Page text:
Away from my career as a Chartered IT Professional, I’m a spy thriller author. That includes the novels and the 10+ flash fiction stories on this website.
My spy thriller writing focusses on modern intelligence practices, exploring the methods and how this plays with the people involved. It’s a counter-point to writers like Robert Harris with their skill at portraying historic intelligence practices.
The main stories also focus on investigations that lead to crime prevention. That’s a different approach to police approaches to finding and proving the culprits in a crime. My stories mostly focus on MI6/SIS characters and their international roles. With that comes danger and ethical questions.
Most of my central characters are intelligence researchers, intelligence analysts and the support staff. They are underrepresented and misinterpreted in spy thriller writing, and they’ve got a story tell.
Le Carré (David Cornwall) focussed on intelligence officers, and the morality of the most senior people in intelligence, government and industry. I focus on the large industry of specialists, and the pressures on them, and how they cope with the hard moral situations in which they find themselves. I’m particularly interested in seeing improvement in the Duty of Care for intelligence services and general professionalism.
My spy thriller writing began while I worked in the International Institute for Strategic Studies. I have relied on my love of adventure, eight years of research, and my experience of leading over five hundred people on innovative changes in online publishing and retail.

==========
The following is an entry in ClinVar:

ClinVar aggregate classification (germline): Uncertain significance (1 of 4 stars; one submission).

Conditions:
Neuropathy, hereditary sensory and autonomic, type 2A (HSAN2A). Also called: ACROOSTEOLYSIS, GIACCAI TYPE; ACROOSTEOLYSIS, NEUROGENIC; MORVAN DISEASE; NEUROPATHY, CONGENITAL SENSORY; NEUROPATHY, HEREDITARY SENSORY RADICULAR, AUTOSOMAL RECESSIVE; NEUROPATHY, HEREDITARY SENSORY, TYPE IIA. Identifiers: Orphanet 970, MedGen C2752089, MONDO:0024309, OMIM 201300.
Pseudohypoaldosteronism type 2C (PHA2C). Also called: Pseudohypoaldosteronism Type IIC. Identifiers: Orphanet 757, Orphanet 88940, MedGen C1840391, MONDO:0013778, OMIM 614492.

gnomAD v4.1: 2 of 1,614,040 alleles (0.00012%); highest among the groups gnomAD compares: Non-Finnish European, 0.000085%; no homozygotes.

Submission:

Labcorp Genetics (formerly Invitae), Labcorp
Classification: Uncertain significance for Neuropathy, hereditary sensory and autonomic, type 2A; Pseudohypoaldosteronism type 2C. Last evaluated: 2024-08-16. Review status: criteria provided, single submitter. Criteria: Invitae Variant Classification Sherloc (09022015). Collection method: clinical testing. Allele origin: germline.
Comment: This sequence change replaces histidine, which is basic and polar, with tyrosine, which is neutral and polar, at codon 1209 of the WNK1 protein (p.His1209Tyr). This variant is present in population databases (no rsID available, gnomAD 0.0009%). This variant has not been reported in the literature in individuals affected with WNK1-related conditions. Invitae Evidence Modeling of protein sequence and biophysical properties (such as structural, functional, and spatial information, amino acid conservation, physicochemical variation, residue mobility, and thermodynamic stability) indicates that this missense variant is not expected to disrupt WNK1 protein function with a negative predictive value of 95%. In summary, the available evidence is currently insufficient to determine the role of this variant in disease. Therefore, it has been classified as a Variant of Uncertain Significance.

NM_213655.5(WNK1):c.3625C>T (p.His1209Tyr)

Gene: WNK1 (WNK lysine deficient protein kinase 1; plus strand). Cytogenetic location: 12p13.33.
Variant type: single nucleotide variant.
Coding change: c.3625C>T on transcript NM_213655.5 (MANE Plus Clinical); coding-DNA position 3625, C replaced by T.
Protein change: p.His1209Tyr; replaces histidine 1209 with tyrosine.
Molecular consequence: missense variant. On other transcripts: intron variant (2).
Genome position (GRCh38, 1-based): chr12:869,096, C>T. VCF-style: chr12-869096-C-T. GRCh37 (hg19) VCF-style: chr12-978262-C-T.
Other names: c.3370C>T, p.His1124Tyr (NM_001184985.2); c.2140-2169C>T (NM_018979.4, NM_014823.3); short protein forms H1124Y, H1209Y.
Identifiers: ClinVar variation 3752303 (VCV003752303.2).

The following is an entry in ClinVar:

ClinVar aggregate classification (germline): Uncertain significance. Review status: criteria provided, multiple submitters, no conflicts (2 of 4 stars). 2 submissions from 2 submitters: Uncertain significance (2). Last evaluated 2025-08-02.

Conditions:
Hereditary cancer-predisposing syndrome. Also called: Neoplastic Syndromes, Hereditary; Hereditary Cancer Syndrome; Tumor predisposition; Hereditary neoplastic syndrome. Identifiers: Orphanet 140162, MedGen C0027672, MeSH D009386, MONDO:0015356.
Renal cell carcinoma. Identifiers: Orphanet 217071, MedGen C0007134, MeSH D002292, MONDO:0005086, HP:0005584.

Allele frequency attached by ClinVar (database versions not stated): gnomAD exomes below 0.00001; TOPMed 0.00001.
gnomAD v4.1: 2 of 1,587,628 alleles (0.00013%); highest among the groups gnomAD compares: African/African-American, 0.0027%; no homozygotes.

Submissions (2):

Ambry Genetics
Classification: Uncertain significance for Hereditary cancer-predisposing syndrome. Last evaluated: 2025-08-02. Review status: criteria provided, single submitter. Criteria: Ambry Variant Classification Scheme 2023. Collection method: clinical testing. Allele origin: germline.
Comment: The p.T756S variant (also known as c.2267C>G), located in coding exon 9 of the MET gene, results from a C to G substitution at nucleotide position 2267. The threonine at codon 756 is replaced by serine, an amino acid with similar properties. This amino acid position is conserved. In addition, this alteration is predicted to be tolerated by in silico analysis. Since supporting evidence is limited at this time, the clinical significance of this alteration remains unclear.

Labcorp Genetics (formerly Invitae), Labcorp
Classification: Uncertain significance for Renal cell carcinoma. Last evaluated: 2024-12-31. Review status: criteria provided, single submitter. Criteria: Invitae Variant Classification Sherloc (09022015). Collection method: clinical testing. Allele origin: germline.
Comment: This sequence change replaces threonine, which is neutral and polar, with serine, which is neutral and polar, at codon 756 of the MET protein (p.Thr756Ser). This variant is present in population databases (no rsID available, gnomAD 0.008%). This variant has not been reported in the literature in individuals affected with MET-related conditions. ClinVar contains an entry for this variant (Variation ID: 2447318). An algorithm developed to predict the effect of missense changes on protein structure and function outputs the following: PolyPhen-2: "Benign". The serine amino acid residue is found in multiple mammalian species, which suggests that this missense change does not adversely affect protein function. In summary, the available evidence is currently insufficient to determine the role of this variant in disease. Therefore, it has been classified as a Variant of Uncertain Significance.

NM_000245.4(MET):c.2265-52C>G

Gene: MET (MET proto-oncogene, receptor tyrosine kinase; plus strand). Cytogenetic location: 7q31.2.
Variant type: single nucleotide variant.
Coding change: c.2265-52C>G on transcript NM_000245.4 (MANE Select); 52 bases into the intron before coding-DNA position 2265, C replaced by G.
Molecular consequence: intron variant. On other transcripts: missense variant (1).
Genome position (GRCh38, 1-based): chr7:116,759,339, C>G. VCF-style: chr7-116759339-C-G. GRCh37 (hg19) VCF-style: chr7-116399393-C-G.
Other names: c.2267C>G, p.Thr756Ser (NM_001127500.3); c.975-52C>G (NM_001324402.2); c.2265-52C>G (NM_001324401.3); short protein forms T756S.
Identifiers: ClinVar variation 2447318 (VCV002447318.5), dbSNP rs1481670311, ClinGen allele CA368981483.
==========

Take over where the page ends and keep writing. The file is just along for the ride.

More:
The spy thrillers I write
My novel Hidden Beyond Detection was shortlisted for the First Novel Prize, and I’m looking for representation (an agent) for publication. Hidden Beyond Detection follows an intelligence analyst on an investigation, but she discovers the hard realities of becoming an intelligence officer.
I have a sequel in which she shows how intelligence analysis and operation leadership need to be tightly linked.
The flash fiction
There’s a growing collection of flash fiction here. It’s free to read (although copyright remains with me).
The stories cover detail that does not find its way into the novels. Over time I hope to build a portfolio of novels and micro stories that illustrate the different aspects of the modern profession, and the people within it.
Some of the stories also have a second use, because they illustrate aspects of professional life that also exist outside the intelligence profession. This I can use in my non-writing work.
If my writing helps intelligence professionals cope with their challenges and find ways of improving, then I’m glad.
If it also helps their friends and families understand the secret realities, then I’m double-glad.That’s part of my dream of contributing to the world as a spy thriller author.
Why do I avoid gratuitous violence?
Because I found no need for literary licence. The real world of espionage is even more extraordinary than fantasy.
Where did I learn about espionage?
I taught myself. I study reference books and biographies, I use system dynamics to ‘reverse engineer’ intelligence agencies, and I explore the human impact via my fictional characters.
When did I start writing?
I first started fiction writing in my early teens. I was inspired by a school alumnus, W. Somerset Maugham, and an English teacher who encouraged me to write fiction instead of essays. At that point, it never occurred to me I’d develop in to a spy thriller author.
Where do the ideas come from?
Everywhere about me. I work out what ideas I need for a project, then go and find them.
Where do I write?
In my period bungalow on the edge of Reading, surrounded by books, music, bicycles and worn out running shoes.
Don’t you worry about censorship from the intelligence services?
No. I write about modern intelligence methods, which is an established area of academic study. I avoid secrets because they limit what I can write.
How can I write and also enjoy taking landscape photograph?
I don’t know. I love music, too. And laughter. Perhaps all these things come together.